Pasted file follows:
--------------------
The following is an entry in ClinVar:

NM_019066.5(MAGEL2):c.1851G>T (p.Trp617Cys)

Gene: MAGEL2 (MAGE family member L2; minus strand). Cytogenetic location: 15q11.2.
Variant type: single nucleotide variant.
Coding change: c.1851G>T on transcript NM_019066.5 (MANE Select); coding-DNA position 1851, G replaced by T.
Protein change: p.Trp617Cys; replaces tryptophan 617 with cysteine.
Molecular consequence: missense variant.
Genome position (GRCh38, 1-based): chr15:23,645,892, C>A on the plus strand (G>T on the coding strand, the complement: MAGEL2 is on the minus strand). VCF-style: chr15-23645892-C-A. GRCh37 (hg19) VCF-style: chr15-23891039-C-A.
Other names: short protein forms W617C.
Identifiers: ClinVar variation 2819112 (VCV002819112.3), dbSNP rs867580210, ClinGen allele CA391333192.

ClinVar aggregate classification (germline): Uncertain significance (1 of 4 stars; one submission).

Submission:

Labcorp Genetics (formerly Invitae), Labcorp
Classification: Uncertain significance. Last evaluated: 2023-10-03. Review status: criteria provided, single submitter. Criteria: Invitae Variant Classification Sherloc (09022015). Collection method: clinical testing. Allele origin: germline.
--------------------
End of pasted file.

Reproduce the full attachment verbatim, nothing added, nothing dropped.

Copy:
The following is an entry in ClinVar:

NM_019066.5(MAGEL2):c.1851G>T (p.Trp617Cys)

Gene: MAGEL2 (MAGE family member L2; minus strand). Cytogenetic location: 15q11.2.
Variant type: single nucleotide variant.
Coding change: c.1851G>T on transcript NM_019066.5 (MANE Select); coding-DNA position 1851, G replaced by T.
Protein change: p.Trp617Cys; replaces tryptophan 617 with cysteine.
Molecular consequence: missense variant.
Genome position (GRCh38, 1-based): chr15:23,645,892, C>A on the plus strand (G>T on the coding strand, the complement: MAGEL2 is on the minus strand). VCF-style: chr15-23645892-C-A. GRCh37 (hg19) VCF-style: chr15-23891039-C-A.
Other names: short protein forms W617C.
Identifiers: ClinVar variation 2819112 (VCV002819112.3), dbSNP rs867580210, ClinGen allele CA391333192.

ClinVar aggregate classification (germline): Uncertain significance (1 of 4 stars; one submission).

Submission:

Labcorp Genetics (formerly Invitae), Labcorp
Classification: Uncertain significance. Last evaluated: 2023-10-03. Review status: criteria provided, single submitter. Criteria: Invitae Variant Classification Sherloc (09022015). Collection method: clinical testing. Allele origin: germline.